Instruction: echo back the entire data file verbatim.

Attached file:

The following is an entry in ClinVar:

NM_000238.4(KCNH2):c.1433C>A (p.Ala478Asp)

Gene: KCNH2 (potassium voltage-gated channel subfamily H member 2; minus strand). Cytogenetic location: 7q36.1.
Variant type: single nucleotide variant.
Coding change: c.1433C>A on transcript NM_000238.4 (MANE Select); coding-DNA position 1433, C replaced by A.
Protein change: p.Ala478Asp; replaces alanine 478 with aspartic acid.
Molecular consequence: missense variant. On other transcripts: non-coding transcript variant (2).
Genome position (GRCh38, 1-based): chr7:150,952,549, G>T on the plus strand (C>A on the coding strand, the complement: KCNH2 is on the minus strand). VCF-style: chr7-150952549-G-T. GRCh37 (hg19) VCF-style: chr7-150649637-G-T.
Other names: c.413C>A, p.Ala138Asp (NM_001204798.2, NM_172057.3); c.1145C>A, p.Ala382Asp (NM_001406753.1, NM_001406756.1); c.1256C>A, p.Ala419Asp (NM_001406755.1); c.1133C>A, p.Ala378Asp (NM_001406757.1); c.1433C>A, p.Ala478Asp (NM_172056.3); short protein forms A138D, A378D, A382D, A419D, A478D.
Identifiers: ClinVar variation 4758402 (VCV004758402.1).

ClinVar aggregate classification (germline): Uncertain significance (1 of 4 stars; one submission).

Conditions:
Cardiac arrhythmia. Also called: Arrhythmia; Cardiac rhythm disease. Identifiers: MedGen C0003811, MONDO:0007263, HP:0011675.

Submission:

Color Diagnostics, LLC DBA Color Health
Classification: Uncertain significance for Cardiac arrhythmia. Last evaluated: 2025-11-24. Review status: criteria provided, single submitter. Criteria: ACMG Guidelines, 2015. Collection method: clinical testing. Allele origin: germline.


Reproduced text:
The following is an entry in ClinVar:

NM_000238.4(KCNH2):c.1433C>A (p.Ala478Asp)

Gene: KCNH2 (potassium voltage-gated channel subfamily H member 2; minus strand). Cytogenetic location: 7q36.1.
Variant type: single nucleotide variant.
Coding change: c.1433C>A on transcript NM_000238.4 (MANE Select); coding-DNA position 1433, C replaced by A.
Protein change: p.Ala478Asp; replaces alanine 478 with aspartic acid.
Molecular consequence: missense variant. On other transcripts: non-coding transcript variant (2).
Genome position (GRCh38, 1-based): chr7:150,952,549, G>T on the plus strand (C>A on the coding strand, the complement: KCNH2 is on the minus strand). VCF-style: chr7-150952549-G-T. GRCh37 (hg19) VCF-style: chr7-150649637-G-T.
Other names: c.413C>A, p.Ala138Asp (NM_001204798.2, NM_172057.3); c.1145C>A, p.Ala382Asp (NM_001406753.1, NM_001406756.1); c.1256C>A, p.Ala419Asp (NM_001406755.1); c.1133C>A, p.Ala378Asp (NM_001406757.1); c.1433C>A, p.Ala478Asp (NM_172056.3); short protein forms A138D, A378D, A382D, A419D, A478D.
Identifiers: ClinVar variation 4758402 (VCV004758402.1).

ClinVar aggregate classification (germline): Uncertain significance (1 of 4 stars; one submission).

Conditions:
Cardiac arrhythmia. Also called: Arrhythmia; Cardiac rhythm disease. Identifiers: MedGen C0003811, MONDO:0007263, HP:0011675.

Submission:

Color Diagnostics, LLC DBA Color Health
Classification: Uncertain significance for Cardiac arrhythmia. Last evaluated: 2025-11-24. Review status: criteria provided, single submitter. Criteria: ACMG Guidelines, 2015. Collection method: clinical testing. Allele origin: germline.